Also you can have over educated players without an iota of creativity making identikit copies of current taste and not finding out what they do and do not actually like or feel really turned onto investigate in a creative way.
So yeah would think talent was relevant even there , it's not as egalitarian as one would really like possibly.
I just think punk and a couple of other scenes did turn things over so one didn't need to be completely schooled in how things 'should' be and allowed a lot more self expression and some of that stands the test of time and some of it was pretty self indulgent.

Stevo, Tuesday, 4 April 2023 10:13 (one year ago) link

it's really good. i should read it again. i never read war and peace. my mother raves about it. as others do, i've heard

Tracer Hand, Sunday, 11 June 2023 22:15 (eleven months ago) link

I’ve gotten about 1/4 to 1/3 of the way through War and Peace. The war scenes in Schöngrabern and Austerlitz so far are somewhat interesting. Pierre Bezukhov, who I guess is the protagonist, seems like a drip to me. I've been liking the story of Nikolai Rostov. He is a hussar and the beloved eldest son on the Rostov family. He comes home from war and his 15 year old cousin Sonya Rostova is in love with him, and Fyodor Ivanovich Dolokhov, who is his "friend" - and who is cold and psychopathic - ruins Rostov by luring him into an outrageous debt in a card game that is fixed, in revenge after Dolokhov is rejected by Sonya in a proposal of marriage

Dan S, Monday, 12 June 2023 01:52 (eleven months ago) link

you are completely wrong

mookieproof, Monday, 12 June 2023 02:39 (eleven months ago) link

always good to know

more difficult than I look (Aimless), Monday, 12 June 2023 02:40 (eleven months ago) link

This is embarrassing. I just realized I've been thinking Michael Wood and James Wood are the same person. Who'd have thought there would be 2 English literary critics with such similar names.

In other news, I just finished "Triumph of Christianity" by Bart Ehrman. Ehrman is balanced and humble, which is a good trait in a historian dealing with controversial topics for which the historical record is limited. He seems to provide a good overview of where the scholarship is, although perhaps for a topic like this, a dash of unrestrained speculation would not always be unwelcome. I think it would perhaps take a different and more speculative book, and one more focused on human psychology, to provide a satisfying answer to the question of how Christianity grew so quickly and so steadily for so many years.

Now I'm reading a biography of William James by Robert Richardson.

o. nate, Monday, 12 June 2023 02:42 (eleven months ago) link

Reading The Mirage Men by Mark Pilkington, about UFOs. So far pretty much a potted history of the subject and the major sightings, pushing the idea that most or all of the more extraordinary ones were deliberate fakes by the cia or the nsa or the air force or the navy, either to confuse and misdirect the soviets, or one of the other rival agencies, or the american public - the motivations or purposes aren't entirely clear and it seems a little weird that these agencies would spend so much time and money on what seems like, basically, a lot of dicking around - but probably less weird than the other explanation: not so much that we've been visited, but that the visitors themselves enjoy a good deal of dicking around.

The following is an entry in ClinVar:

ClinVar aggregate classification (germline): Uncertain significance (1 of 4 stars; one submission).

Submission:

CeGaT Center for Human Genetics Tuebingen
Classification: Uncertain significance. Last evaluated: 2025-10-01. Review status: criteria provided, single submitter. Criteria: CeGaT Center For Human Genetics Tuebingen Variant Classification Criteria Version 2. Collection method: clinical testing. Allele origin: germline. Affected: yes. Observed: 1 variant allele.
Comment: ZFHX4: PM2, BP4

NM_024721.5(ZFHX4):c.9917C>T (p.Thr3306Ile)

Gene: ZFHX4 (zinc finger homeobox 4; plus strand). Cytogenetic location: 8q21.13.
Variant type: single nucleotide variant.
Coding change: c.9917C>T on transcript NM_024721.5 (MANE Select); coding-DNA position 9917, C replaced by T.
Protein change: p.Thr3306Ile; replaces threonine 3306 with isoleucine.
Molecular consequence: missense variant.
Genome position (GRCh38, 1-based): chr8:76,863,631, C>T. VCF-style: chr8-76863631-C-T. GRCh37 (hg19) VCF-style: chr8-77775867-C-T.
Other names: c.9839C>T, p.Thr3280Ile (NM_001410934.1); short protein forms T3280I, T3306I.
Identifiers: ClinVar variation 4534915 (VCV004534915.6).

ledge, Monday, 12 June 2023 08:37 (eleven months ago) link

o.nate: MW was born 1936, I think 1965. A similarity is that they both migrated to the US and became rather transatlantic figures.

They are both talented and knowledgeable, but MW has greater range including film and more philosophy. MW is much funnier and defter than JW, who has a more moralising or solemn aspect.

the pinefox, Monday, 12 June 2023 09:06 (eleven months ago) link

* should have said: JW 1965.

the pinefox, Monday, 12 June 2023 09:06 (eleven months ago) link

That is interesting about UFOs.

I finish Sean O'Casey's RED ROSES FOR ME (1942). I like it more than WITHIN THE GATES. It describes the build-up to a strike ('sthrike') and battle with police. I had thought maybe this was about the 1913 lockout, but it doesn't really seem to be. At one point it seems like it might be about the 1916 Rising, but it can't be. I think rather it's a more generalised idea of insurrection. Some of this is labour-based, as you would expect from O'Casey, but the rhetoric also becomes very nationalist and republican. Ultimately it's oddly like an inversion of eg THE PLOUGH & THE STARS where insurrection is criticised. Here it's heroic, the one thing you don't expect from O'Casey!

A good deal of the play also involves infighting and / or cooperation between Catholics and Protestants. There is also a quite appealing scene by the Liffey where the colours of sunset transfigure people and Dublin becomes a momentary utopia dreaming of a better future.

the pinefox, Monday, 12 June 2023 09:10 (eleven months ago) link